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What 2018 has taught me (and no I did not promise you a games room)

What 2018 has taught me (and no I did not promise you a games room)

2018 has been the epitomised the odyssey. It has been a year of challenges both physical and mental; and there have been successes and failures. It would not be an odyssey if it was easy, and it would not be an odyssey if I didn’t learn along the way.

We do not Conquer nature, it allows us to pass

We do not Conquer nature, it allows us to pass

Recently watching a documentary about an Everest ascent that did not go to plan I was struck by the cost of hubris. The climber’s desire and determination to be the first to summit in that season, and significantly, to be last off the summit that day despite rapidly deteriorating weather conditions was an act of sheer hubris and lack of respect for nature that almost cost him his life.

I'll take that

I'll take that

A not so cautious return from injury.

It’s an age old story.You get injured. It’s a bad one, crutches are involved. Painkillers are involved. Picture a running diva lolling with a ‘blanky’ and a pile of cushions. There are weeks (four) of enforced inactivity. Picture diva impersonating a cat on a hot tin roof. Finally, you get the all clear to ease back into training, but there is a small problem. It is only seven weeks until your next race, a huge kick-ass 100k with ascent equal to climbing Ben Nevis five times.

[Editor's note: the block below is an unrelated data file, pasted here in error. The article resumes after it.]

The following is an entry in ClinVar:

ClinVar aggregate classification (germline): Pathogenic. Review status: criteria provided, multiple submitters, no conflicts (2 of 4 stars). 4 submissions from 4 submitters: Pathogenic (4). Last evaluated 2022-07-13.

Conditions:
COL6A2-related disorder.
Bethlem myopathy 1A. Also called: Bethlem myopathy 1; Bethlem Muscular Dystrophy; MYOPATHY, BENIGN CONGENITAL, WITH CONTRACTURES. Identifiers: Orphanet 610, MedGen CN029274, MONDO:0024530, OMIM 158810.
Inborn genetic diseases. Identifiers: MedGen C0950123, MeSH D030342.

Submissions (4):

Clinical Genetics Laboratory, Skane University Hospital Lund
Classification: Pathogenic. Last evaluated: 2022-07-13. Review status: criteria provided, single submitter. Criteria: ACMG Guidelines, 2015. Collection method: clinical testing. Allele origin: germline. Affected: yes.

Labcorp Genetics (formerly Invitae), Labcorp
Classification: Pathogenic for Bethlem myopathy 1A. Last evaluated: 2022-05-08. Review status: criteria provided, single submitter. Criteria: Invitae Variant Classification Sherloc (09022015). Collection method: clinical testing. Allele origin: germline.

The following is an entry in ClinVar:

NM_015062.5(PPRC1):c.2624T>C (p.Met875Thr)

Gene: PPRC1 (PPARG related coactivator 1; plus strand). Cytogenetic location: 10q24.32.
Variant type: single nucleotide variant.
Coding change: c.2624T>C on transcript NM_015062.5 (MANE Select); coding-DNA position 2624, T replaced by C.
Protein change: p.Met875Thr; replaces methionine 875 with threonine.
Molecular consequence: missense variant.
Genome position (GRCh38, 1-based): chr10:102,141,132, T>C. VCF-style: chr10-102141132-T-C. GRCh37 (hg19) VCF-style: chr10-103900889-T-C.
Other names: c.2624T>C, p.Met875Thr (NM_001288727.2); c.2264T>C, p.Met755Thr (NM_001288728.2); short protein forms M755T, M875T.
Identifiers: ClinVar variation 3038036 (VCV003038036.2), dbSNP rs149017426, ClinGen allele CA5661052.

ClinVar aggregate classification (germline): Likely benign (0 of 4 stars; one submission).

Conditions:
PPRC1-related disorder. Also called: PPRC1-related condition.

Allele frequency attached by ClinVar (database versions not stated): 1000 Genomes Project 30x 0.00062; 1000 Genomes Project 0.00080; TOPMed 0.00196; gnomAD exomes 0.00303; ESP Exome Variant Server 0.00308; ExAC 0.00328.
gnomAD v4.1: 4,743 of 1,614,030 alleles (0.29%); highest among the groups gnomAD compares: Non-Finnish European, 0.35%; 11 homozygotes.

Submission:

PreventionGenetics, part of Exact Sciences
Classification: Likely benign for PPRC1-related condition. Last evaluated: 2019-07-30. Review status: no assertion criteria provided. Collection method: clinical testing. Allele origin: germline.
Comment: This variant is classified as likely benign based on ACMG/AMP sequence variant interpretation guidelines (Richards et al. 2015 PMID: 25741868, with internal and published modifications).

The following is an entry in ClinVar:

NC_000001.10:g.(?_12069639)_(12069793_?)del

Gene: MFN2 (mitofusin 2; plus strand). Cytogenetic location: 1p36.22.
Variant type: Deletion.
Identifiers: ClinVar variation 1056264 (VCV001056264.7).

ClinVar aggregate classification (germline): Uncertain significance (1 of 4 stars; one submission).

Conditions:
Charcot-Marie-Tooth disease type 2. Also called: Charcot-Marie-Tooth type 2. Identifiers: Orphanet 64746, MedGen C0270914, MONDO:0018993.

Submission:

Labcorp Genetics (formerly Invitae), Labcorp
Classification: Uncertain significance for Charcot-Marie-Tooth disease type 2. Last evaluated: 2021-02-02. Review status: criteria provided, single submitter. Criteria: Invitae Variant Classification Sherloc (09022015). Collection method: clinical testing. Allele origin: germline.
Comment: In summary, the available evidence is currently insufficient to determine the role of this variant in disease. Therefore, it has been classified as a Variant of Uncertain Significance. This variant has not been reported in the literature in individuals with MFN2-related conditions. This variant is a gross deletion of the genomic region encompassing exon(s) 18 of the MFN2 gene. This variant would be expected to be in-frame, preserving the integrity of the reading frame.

Because there is just not enough crazy

Because there is just not enough crazy

I am generally regarded by ‘normal’ people as a bit crazy, but I am in good company; there are quite a few of us ‘crazies’ aka ultra-runners.  I am not sure why, you would not want to run a silly number of miles in extreme, exotic, remote and beautiful places? Why would you be regarded as mad for running marathon distances and longer in the Scottish Highlands, the Atacama Desert, the North Pole and Antarctica?